If you have decided that you would rather build your own computer than investing in a new laptop, you might feel a little overwhelmed by all of the terms.
One commonly misunderstood part is the computer case. Many people end up buying the wrong type only to find out in the later stages that it will not be compatible with their builds.
In this article, we are going to walk you through the different computer case types. We are also going to look at the various motherboard factors and what they mean for your build.
Customers Also Read: How to Build a Gaming Laptop
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The first group of cases that we are going to look at is the tower cases. These are the most commonly found cases and will be what the majority of people stick to.
In the tower classification of cases, you have 3 further specifications depending upon the size, the slots, and the space available:
The full tower is what you commonly think of when you think of a computer case. These are tall cases that have lots of spaces inside. To be classed as a full tower, your case will need to more than 76cm high.
A full tower case is a perfect choice for beginners and pros alike. There is a lot of space inside and lots of room for airflow and all types of cables for easy management.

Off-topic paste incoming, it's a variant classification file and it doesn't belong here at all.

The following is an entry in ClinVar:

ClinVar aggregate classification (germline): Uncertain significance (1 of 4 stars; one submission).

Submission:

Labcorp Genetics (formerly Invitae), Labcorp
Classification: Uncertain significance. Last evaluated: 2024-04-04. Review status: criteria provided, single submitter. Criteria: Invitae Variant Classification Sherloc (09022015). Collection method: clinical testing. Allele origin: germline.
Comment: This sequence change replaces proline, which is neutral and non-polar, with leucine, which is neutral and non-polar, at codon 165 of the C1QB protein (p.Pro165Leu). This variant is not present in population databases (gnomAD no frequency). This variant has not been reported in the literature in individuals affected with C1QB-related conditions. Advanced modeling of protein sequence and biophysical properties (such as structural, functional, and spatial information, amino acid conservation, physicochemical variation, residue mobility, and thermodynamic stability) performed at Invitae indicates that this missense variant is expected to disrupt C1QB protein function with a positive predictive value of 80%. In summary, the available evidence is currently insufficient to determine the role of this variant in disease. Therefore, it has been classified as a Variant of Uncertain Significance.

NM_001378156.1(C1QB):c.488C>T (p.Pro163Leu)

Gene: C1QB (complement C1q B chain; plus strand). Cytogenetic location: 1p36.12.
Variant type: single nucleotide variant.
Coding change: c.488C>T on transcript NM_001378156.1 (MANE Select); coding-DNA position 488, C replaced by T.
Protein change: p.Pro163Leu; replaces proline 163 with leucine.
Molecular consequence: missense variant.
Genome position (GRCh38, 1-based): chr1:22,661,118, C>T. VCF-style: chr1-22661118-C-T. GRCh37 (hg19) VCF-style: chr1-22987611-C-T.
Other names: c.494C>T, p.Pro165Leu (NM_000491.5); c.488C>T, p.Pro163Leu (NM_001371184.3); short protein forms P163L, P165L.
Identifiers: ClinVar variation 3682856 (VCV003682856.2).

Mid-tower cases are perhaps the most used case around the world. They are slightly smaller, usually between 45-60cm. This allows them to have between 2-4 internal drive bays, making them the perfect multimedia case build.
The mini-tower is the smallest of the three-tower cases. They normally fall in the range of 30-45 centimeters high. These cases are the best for those that are happy to sacrifice size and capabilities for a smaller overall footprint.
Slimline and Small Form Factor Cases
Next, we have two special cases that are designed for different functions.
Slim Line Case
A slimline case is commonly found inside offices. They are essentially tower cases that have been designed for the components to fit in sideways. This allows the case to be laid flat on its side, giving you the ability to put a monitor on top.
Small Form Factor Case
SFF cases are for those that want to create micro builds that take up as little space as possible. These are often used for servers and multimedia builds due to their tiny size.
USFF - Ultra-Small Form Factor
All USFF cases are custom designed specifically for minimalism. The idea is to take up as small a real estate as possible. For this reason, they are usually fitted with laptop components that take over little space.
Most of the time, the motherboards even come with installed peripherals, like wireless mouse connectors. This allows for the removal of things like unnecessary USB ports.
What is a Motherboard?
Your motherboard is the component that allows all of your parts to communicate and connect with the hardware inside your case.
Your Central Processing Unit (CPU), Random Access Memory (RAM), and your Graphics Processing Unit (GPU) are all designed to slot into your motherboard.
Motherboards come in a range of different shapes and sizes, and most of the time, they are designed explicitly with certain brands and components in mind.